Criminal Law, Pages 503–505

United States v. Abu Ghayth

Federal District Court for the Southern District of New York, 2014


Defendant was a Muslim leader and teacher in Kuwait who moved to Afghanistan during the summer of 2001 to help Osama Bin Laden give speeches to the men at al Qaeda training camps. He briefly left with his family to Pakistan, but returned to Afghanistan on September 7, knowing that "something big was going to happen" and believing that he "had something to offer."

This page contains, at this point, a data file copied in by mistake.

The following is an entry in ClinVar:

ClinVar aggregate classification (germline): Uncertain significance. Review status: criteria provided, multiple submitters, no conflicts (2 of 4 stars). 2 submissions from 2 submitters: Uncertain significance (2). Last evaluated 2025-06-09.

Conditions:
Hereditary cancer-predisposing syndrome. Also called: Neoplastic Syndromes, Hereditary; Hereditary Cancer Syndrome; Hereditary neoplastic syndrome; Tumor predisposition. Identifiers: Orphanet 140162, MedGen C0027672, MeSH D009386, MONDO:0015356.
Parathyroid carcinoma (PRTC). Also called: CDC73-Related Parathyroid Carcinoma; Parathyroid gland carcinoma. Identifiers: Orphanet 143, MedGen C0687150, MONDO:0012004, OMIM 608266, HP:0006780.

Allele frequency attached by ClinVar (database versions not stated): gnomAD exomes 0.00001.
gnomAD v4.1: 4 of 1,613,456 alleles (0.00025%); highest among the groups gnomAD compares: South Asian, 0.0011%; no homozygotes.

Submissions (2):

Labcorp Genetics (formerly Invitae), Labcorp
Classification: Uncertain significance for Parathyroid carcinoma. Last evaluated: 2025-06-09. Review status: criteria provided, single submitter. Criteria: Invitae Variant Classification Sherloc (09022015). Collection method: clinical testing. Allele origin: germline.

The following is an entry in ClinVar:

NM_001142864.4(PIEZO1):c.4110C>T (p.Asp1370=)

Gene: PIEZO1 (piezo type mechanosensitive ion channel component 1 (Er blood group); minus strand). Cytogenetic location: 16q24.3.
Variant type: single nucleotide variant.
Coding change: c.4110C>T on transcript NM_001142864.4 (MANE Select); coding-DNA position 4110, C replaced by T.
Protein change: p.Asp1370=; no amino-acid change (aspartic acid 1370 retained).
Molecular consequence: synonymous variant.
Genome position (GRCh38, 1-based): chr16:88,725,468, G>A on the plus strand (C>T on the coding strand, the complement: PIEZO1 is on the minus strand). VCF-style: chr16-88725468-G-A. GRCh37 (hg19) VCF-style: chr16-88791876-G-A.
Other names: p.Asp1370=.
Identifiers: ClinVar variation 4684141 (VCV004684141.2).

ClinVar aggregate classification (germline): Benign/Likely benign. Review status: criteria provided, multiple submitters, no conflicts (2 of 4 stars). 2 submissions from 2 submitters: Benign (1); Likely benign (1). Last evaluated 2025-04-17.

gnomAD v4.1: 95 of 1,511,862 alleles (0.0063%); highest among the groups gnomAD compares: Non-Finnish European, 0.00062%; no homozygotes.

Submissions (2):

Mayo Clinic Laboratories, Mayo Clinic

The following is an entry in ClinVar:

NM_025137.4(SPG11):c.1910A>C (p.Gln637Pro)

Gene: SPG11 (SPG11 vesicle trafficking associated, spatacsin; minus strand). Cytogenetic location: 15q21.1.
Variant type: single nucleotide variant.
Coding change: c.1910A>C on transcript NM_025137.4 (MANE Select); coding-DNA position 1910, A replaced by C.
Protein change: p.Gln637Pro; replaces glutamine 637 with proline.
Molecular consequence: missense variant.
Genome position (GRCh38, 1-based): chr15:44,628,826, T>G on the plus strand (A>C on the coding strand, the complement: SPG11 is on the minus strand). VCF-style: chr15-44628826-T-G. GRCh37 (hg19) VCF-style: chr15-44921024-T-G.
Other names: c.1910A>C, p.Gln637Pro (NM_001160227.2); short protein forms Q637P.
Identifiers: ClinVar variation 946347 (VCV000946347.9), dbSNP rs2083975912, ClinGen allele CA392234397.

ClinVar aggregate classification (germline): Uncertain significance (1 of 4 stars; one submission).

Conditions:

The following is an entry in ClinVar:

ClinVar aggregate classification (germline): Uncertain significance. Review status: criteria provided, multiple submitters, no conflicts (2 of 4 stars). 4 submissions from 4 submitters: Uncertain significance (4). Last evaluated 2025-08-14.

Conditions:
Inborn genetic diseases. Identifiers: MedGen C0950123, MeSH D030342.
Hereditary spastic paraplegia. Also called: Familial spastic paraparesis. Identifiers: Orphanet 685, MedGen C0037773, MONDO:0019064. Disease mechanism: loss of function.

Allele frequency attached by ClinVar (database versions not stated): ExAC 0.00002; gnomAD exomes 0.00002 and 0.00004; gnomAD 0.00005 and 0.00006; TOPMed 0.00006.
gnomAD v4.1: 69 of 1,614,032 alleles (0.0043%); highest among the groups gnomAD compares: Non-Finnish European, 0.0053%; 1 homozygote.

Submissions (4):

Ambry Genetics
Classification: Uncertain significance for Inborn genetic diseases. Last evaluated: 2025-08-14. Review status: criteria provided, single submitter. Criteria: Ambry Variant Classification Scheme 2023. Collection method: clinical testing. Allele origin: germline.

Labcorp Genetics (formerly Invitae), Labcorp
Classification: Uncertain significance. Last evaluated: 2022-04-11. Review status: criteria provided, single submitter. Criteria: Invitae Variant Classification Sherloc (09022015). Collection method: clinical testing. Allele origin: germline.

After the September 11 attacks, bin Laden retrieved the defendant, and the two published a video justifying and praising the attacks. Defendant continued appearing as an al Qaeda spokesman for the next year, and in two videos he threatens the United States with a "storm of airplanes." He was eventually arrested by U.S. authorities.

Procedural History:

Defendant was convicted of conspiring to kill United States nationals, conspiring to provide material support or resources, knowing or intending that they would be used in preparation for, or in carrying out, a conspiracy to kill United States nationals, and providing such material support or resources.


Did defendant commit an overt act in furtherance of the conspiracy?


Yes, defendant committed the overt act of giving a speech threatening the United States with a "storm of airplanes."